doi:10.1161/HYPERTENSIONAHA.111.00275
PMCID: PMC3855241  PMID: 23478099
Blood pressure; polymorphism; genetics; coronary artery disease
11.  Genome-wide meta-analysis identifies 11 new loci for anthropometric traits and provides insights into genetic architecture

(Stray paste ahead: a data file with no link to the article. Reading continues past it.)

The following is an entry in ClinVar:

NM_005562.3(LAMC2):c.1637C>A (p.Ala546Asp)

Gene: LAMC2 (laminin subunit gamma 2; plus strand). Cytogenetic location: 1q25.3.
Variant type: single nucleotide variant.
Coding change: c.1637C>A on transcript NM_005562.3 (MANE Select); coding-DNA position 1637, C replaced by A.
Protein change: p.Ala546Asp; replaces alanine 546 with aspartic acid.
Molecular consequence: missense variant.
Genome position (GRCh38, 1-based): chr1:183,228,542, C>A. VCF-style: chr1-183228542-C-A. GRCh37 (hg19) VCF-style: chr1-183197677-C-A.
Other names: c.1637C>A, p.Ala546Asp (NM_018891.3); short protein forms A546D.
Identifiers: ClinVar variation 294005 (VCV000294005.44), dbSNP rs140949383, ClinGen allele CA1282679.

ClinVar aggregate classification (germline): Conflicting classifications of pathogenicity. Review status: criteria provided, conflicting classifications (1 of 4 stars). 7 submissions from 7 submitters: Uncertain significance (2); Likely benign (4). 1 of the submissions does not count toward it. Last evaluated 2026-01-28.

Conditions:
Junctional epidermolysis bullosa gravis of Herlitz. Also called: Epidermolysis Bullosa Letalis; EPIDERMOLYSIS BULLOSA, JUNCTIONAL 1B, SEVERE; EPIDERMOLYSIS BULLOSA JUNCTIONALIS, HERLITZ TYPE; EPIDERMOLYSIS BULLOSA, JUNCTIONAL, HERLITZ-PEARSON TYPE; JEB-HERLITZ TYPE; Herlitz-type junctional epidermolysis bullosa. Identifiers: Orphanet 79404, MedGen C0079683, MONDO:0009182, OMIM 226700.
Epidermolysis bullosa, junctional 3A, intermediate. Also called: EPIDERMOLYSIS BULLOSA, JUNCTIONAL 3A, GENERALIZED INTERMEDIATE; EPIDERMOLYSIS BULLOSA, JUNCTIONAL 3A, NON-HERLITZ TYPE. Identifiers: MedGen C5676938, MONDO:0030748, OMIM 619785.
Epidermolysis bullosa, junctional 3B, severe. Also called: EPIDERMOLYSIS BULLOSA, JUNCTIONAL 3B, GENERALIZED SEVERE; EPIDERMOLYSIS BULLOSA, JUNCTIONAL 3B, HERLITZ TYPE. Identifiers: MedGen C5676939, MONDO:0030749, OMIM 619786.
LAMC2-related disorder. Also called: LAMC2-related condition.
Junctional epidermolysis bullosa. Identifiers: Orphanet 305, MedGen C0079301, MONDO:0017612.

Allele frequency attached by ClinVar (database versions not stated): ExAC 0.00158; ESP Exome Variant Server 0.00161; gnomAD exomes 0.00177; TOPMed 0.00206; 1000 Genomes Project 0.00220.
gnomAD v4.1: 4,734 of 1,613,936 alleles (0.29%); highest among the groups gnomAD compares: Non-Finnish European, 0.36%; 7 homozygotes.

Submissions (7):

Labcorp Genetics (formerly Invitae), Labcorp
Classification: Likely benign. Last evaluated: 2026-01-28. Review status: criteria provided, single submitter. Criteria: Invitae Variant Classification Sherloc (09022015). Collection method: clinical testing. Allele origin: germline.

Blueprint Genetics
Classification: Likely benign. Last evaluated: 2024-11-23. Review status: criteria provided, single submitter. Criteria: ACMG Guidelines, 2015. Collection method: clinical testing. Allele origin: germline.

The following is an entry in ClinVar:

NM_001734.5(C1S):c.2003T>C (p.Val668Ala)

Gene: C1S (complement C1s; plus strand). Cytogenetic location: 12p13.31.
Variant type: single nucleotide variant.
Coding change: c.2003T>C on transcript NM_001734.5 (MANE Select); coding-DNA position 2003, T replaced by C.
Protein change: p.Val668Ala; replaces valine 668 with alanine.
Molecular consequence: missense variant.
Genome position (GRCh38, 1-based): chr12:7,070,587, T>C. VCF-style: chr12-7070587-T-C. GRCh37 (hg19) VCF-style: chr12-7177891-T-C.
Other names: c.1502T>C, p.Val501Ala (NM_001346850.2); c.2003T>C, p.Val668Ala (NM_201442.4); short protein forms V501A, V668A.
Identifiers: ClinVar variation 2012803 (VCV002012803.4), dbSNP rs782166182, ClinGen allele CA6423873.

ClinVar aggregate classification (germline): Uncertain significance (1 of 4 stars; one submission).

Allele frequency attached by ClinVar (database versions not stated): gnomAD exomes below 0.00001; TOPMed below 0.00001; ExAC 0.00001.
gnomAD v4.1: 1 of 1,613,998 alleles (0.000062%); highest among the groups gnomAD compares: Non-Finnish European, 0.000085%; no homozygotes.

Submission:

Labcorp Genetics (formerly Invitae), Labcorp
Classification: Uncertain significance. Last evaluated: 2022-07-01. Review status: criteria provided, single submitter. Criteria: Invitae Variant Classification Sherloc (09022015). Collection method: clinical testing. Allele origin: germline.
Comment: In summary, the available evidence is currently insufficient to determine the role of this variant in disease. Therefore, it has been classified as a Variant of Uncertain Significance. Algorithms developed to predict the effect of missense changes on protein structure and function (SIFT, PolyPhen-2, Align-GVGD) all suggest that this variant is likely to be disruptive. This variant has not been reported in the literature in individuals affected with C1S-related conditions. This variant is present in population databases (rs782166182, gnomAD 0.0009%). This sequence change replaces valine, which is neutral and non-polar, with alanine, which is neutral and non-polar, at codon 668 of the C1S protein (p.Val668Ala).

Berndt, Sonja I. | Gustafsson, Stefan | Mägi, Reedik | Ganna, Andrea | Wheeler, Eleanor | Feitosa, Mary F. | Justice, Anne E. | Monda, Keri L. | Croteau-Chonka, Damien C. | Day, Felix R. | Esko, Tõnu | Fall, Tove | Ferreira, Teresa | Gentilini, Davide | Jackson, Anne U. | Luan, Jian’an | Randall, Joshua C. | Vedantam, Sailaja | Willer, Cristen J. | Winkler, Thomas W. | Wood, Andrew R. | Workalemahu, Tsegaselassie | Hu, Yi-Juan | Lee, Sang Hong | Liang, Liming | Lin, Dan-Yu | Min, Josine L. | Neale, Benjamin M. | Thorleifsson, Gudmar | Yang, Jian | Albrecht, Eva | Amin, Najaf | Bragg-Gresham, Jennifer L. | Cadby, Gemma | den Heijer, Martin | Eklund, Niina | Fischer, Krista | Goel, Anuj | Hottenga, Jouke-Jan | Huffman, Jennifer E. | Jarick, Ivonne | Johansson, Åsa | Johnson, Toby | Kanoni, Stavroula | Kleber, Marcus E. | König, Inke R. | Kristiansson, Kati | Kutalik, Zoltán | Lamina, Claudia | Lecoeur, Cecile | Li, Guo | Mangino, Massimo | McArdle, Wendy L. | Medina-Gomez, Carolina | Müller-Nurasyid, Martina | Ngwa, Julius S. | Nolte, Ilja M. | Paternoster, Lavinia | Pechlivanis, Sonali | Perola, Markus | Peters, Marjolein J. | Preuss, Michael | Rose, Lynda M. | Shi, Jianxin | Shungin, Dmitry | Smith, Albert Vernon | Strawbridge, Rona J. | Surakka, Ida | Teumer, Alexander | Trip, Mieke D. | Tyrer, Jonathan | Van Vliet-Ostaptchouk, Jana V. | Vandenput, Liesbeth | Waite, Lindsay L. | Zhao, Jing Hua | Absher, Devin | Asselbergs, Folkert W. | Atalay, Mustafa | Attwood, Antony P. | Balmforth, Anthony J. | Basart, Hanneke | Beilby, John | Bonnycastle, Lori L. | Brambilla, Paolo | Bruinenberg, Marcel | Campbell, Harry | Chasman, Daniel I. | Chines, Peter S. | Collins, Francis S. | Connell, John M. | Cookson, William | de Faire, Ulf | de Vegt, Femmie | Dei, Mariano | Dimitriou, Maria | Edkins, Sarah | Estrada, Karol | Evans, David M. | Farrall, Martin | Ferrario, Marco M. | Ferrières, Jean | Franke, Lude | Frau, Francesca | Gejman, Pablo V. | Grallert, Harald | Grönberg, Henrik | Gudnason, Vilmundur | Hall, Alistair S. | Hall, Per | Hartikainen, Anna-Liisa | Hayward, Caroline | Heard-Costa, Nancy L. | Heath, Andrew C. | Hebebrand, Johannes | Homuth, Georg | Hu, Frank B. | Hunt, Sarah E. | Hyppönen, Elina | Iribarren, Carlos | Jacobs, Kevin B. | Jansson, John-Olov | Jula, Antti | Kähönen, Mika | Kathiresan, Sekar | Kee, Frank | Khaw, Kay-Tee | Kivimaki, Mika | Koenig, Wolfgang | Kraja, Aldi T. | Kumari, Meena | Kuulasmaa, Kari | Kuusisto, Johanna | Laitinen, Jaana H. | Lakka, Timo A. | Langenberg, Claudia | Launer, Lenore J. | Lind, Lars | Lindström, Jaana | Liu, Jianjun | Liuzzi, Antonio | Lokki, Marja-Liisa | Lorentzon, Mattias | Madden, Pamela A. | Magnusson, Patrik K. | Manunta, Paolo | Marek, Diana | März, Winfried | Mateo Leach, Irene | McKnight, Barbara | Medland, Sarah E. | Mihailov, Evelin | Milani, Lili | Montgomery, Grant W. | Mooser, Vincent | Mühleisen, Thomas W. | Munroe, Patricia B. | Musk, Arthur W. | Narisu, Narisu | Navis, Gerjan | Nicholson, George | Nohr, Ellen A. | Ong, Ken K. | Oostra, Ben A. | Palmer, Colin N.A. | Palotie, Aarno | Peden, John F. | Pedersen, Nancy | Peters, Annette | Polasek, Ozren | Pouta, Anneli | Pramstaller, Peter P. | Prokopenko, Inga | Pütter, Carolin | Radhakrishnan, Aparna | Raitakari, Olli | Rendon, Augusto | Rivadeneira, Fernando | Rudan, Igor | Saaristo, Timo E. | Sambrook, Jennifer G. | Sanders, Alan R. | Sanna, Serena | Saramies, Jouko | Schipf, Sabine | Schreiber, Stefan | Schunkert, Heribert | Shin, So-Youn | Signorini, Stefano | Sinisalo, Juha | Skrobek, Boris | Soranzo, Nicole | Stančáková, Alena | Stark, Klaus | Stephens, Jonathan C. | Stirrups, Kathleen | Stolk, Ronald P. | Stumvoll, Michael | Swift, Amy J. | Theodoraki, Eirini V. | Thorand, Barbara | Tregouet, David-Alexandre | Tremoli, Elena | Van der Klauw, Melanie M. | van Meurs, Joyce B.J. | Vermeulen, Sita H. | Viikari, Jorma | Virtamo, Jarmo | Vitart, Veronique | Waeber, Gérard | Wang, Zhaoming | Widén, Elisabeth | Wild, Sarah H. | Willemsen, Gonneke | Winkelmann, Bernhard R. | Witteman, Jacqueline C.M. | Wolffenbuttel, Bruce H.R. | Wong, Andrew | Wright, Alan F. | Zillikens, M. Carola | Amouyel, Philippe | Boehm, Bernhard O. | Boerwinkle, Eric | Boomsma, Dorret I. | Caulfield, Mark J. | Chanock, Stephen J. | Cupples, L. Adrienne | Cusi, Daniele | Dedoussis, George V. | Erdmann, Jeanette | Eriksson, Johan G. | Franks, Paul W. | Froguel, Philippe | Gieger, Christian | Gyllensten, Ulf | Hamsten, Anders | Harris, Tamara B. | Hengstenberg, Christian | Hicks, Andrew A. | Hingorani, Aroon | Hinney, Anke | Hofman, Albert | Hovingh, Kees G. | Hveem, Kristian | Illig, Thomas | Jarvelin, Marjo-Riitta | Jöckel, Karl-Heinz | Keinanen-Kiukaanniemi, Sirkka M. | Kiemeney, Lambertus A. | Kuh, Diana | Laakso, Markku | Lehtimäki, Terho | Levinson, Douglas F. | Martin, Nicholas G. | Metspalu, Andres | Morris, Andrew D. | Nieminen, Markku S. | Njølstad, Inger | Ohlsson, Claes | Oldehinkel, Albertine J. | Ouwehand, Willem H. | Palmer, Lyle J. | Penninx, Brenda | Power, Chris | Province, Michael A. | Psaty, Bruce M. | Qi, Lu | Rauramaa, Rainer | Ridker, Paul M. | Ripatti, Samuli | Salomaa, Veikko | Samani, Nilesh J. | Snieder, Harold | Sørensen, Thorkild I.A. | Spector, Timothy D. | Stefansson, Kari | Tönjes, Anke | Tuomilehto, Jaakko | Uitterlinden, André G. | Uusitupa, Matti | van der Harst, Pim | Vollenweider, Peter | Wallaschofski, Henri | Wareham, Nicholas J. | Watkins, Hugh | Wichmann, H.-Erich | Wilson, James F. | Abecasis, Goncalo R. | Assimes, Themistocles L. | Barroso, Inês | Boehnke, Michael | Borecki, Ingrid B. | Deloukas, Panos | Fox, Caroline S. | Frayling, Timothy | Groop, Leif C. | Haritunian, Talin | Heid, Iris M. | Hunter, David | Kaplan, Robert C. | Karpe, Fredrik | Moffatt, Miriam | Mohlke, Karen L. | O’Connell, Jeffrey R. | Pawitan, Yudi | Schadt, Eric E. | Schlessinger, David | Steinthorsdottir, Valgerdur | Strachan, David P. | Thorsteinsdottir, Unnur | van Duijn, Cornelia M. | Visscher, Peter M. | Di Blasio, Anna Maria | Hirschhorn, Joel N. | Lindgren, Cecilia M. | Morris, Andrew P. | Meyre, David | Scherag, André | McCarthy, Mark I. | Speliotes, Elizabeth K. | North, Kari E. | Loos, Ruth J.F. | Ingelsson, Erik